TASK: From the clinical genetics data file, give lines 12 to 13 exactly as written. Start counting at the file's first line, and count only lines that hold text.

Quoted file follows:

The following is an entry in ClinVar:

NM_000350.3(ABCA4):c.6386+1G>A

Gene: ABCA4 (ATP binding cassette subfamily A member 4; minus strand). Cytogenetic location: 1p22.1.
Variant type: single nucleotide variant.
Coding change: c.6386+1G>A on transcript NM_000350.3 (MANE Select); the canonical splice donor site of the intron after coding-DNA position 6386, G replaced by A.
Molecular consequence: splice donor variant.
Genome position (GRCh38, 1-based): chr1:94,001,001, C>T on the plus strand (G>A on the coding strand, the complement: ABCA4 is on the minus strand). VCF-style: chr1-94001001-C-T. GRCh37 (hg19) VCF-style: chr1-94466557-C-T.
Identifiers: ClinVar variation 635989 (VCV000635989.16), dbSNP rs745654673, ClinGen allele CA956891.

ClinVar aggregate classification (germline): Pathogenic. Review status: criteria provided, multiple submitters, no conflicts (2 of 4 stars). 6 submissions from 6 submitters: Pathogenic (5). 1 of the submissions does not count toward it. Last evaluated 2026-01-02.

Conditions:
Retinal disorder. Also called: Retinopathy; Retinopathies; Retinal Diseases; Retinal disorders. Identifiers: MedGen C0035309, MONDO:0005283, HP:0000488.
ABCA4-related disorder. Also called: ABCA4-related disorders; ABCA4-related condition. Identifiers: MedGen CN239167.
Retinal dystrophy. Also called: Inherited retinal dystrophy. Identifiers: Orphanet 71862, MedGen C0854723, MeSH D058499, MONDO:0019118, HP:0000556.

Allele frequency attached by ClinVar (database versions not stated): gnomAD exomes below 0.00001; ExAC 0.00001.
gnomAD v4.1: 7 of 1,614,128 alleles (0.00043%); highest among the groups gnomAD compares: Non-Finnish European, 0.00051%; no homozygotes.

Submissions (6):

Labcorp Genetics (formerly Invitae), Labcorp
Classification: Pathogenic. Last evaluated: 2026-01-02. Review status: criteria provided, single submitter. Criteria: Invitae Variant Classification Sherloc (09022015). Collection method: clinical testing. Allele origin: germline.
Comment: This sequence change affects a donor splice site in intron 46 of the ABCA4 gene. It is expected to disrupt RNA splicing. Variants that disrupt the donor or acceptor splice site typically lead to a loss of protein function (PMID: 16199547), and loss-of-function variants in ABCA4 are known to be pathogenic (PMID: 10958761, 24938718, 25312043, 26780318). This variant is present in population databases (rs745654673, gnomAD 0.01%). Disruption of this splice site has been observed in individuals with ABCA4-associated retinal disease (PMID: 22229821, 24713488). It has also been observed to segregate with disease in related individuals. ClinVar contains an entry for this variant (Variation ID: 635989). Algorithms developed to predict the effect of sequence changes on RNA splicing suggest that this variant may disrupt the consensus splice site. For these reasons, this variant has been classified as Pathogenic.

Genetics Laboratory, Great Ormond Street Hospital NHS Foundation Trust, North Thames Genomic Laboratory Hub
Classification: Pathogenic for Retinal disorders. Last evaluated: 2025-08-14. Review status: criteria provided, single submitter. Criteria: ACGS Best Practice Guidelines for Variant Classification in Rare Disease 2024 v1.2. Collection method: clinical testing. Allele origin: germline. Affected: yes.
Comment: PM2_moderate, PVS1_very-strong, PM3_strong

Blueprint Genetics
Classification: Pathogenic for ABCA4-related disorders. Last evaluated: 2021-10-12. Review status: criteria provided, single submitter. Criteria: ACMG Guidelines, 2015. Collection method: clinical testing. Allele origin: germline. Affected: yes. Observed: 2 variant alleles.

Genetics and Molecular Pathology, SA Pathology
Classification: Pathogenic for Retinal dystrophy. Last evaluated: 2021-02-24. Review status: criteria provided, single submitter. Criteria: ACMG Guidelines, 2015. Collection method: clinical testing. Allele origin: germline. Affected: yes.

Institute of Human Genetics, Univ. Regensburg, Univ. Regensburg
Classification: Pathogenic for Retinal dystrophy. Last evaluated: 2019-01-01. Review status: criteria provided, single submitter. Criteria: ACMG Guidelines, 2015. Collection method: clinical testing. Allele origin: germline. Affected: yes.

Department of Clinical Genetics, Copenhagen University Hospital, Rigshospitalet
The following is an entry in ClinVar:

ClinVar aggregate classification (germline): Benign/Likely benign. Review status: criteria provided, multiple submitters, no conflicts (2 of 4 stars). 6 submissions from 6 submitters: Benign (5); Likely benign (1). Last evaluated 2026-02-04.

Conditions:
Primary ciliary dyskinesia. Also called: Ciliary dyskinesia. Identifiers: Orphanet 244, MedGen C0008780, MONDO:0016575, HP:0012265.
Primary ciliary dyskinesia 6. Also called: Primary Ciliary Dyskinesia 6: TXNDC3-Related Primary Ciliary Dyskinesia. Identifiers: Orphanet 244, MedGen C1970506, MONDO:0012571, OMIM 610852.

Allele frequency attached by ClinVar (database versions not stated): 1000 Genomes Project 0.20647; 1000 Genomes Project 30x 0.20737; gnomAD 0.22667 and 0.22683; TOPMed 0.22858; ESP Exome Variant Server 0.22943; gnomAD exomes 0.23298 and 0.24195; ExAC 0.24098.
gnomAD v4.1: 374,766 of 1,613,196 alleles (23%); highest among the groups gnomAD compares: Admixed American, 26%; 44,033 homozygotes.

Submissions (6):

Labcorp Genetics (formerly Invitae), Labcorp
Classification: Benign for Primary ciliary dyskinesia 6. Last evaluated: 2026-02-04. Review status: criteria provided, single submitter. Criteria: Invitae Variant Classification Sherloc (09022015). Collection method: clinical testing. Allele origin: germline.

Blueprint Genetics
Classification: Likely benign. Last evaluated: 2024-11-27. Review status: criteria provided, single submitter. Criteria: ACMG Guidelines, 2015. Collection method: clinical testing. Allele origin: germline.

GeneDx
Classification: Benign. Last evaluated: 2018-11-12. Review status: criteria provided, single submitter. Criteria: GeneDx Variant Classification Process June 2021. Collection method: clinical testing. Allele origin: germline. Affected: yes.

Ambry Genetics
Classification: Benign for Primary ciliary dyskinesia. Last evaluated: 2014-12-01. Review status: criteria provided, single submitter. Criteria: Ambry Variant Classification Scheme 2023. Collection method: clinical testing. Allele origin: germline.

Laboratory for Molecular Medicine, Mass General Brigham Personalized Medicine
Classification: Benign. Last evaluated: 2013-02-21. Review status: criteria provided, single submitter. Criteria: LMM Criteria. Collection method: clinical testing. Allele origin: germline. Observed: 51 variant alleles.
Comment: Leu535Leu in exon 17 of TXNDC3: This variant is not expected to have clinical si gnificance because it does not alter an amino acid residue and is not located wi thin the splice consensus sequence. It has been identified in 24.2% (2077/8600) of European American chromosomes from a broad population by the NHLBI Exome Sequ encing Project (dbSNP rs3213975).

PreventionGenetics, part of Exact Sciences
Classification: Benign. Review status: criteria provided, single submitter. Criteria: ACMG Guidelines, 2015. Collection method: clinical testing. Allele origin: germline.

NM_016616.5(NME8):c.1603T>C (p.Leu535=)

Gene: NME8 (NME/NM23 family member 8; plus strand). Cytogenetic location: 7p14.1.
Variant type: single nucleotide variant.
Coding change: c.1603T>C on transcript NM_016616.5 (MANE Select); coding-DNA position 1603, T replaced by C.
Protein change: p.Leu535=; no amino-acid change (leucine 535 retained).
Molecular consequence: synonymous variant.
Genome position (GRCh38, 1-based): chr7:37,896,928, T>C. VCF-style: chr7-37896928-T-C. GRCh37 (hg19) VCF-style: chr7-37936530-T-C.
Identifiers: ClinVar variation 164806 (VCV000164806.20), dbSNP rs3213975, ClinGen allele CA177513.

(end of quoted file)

ABCA4-related disorder. Also called: ABCA4-related disorders; ABCA4-related condition. Identifiers: MedGen CN239167.
Retinal dystrophy. Also called: Inherited retinal dystrophy. Identifiers: Orphanet 71862, MedGen C0854723, MeSH D058499, MONDO:0019118, HP:0000556.